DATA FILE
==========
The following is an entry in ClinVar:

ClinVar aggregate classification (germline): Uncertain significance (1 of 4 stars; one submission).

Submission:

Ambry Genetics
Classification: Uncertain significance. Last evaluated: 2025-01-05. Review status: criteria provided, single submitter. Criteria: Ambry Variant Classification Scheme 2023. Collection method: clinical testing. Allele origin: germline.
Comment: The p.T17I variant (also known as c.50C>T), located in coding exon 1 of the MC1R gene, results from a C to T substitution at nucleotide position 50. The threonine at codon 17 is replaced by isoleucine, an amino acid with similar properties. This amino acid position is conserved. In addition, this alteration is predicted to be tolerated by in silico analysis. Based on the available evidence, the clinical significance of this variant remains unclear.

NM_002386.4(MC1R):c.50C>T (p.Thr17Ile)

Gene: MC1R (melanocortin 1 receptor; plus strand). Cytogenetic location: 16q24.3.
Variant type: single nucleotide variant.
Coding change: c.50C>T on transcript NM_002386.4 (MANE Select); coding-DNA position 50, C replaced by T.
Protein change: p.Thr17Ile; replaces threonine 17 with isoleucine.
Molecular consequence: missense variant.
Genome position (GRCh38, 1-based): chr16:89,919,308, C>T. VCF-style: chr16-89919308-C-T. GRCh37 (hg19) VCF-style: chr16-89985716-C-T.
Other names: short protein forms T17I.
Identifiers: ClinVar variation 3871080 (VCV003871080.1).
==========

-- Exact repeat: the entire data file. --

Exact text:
The following is an entry in ClinVar:

ClinVar aggregate classification (germline): Uncertain significance (1 of 4 stars; one submission).

Submission:

Ambry Genetics
Classification: Uncertain significance. Last evaluated: 2025-01-05. Review status: criteria provided, single submitter. Criteria: Ambry Variant Classification Scheme 2023. Collection method: clinical testing. Allele origin: germline.
Comment: The p.T17I variant (also known as c.50C>T), located in coding exon 1 of the MC1R gene, results from a C to T substitution at nucleotide position 50. The threonine at codon 17 is replaced by isoleucine, an amino acid with similar properties. This amino acid position is conserved. In addition, this alteration is predicted to be tolerated by in silico analysis. Based on the available evidence, the clinical significance of this variant remains unclear.

NM_002386.4(MC1R):c.50C>T (p.Thr17Ile)

Gene: MC1R (melanocortin 1 receptor; plus strand). Cytogenetic location: 16q24.3.
Variant type: single nucleotide variant.
Coding change: c.50C>T on transcript NM_002386.4 (MANE Select); coding-DNA position 50, C replaced by T.
Protein change: p.Thr17Ile; replaces threonine 17 with isoleucine.
Molecular consequence: missense variant.
Genome position (GRCh38, 1-based): chr16:89,919,308, C>T. VCF-style: chr16-89919308-C-T. GRCh37 (hg19) VCF-style: chr16-89985716-C-T.
Other names: short protein forms T17I.
Identifiers: ClinVar variation 3871080 (VCV003871080.1).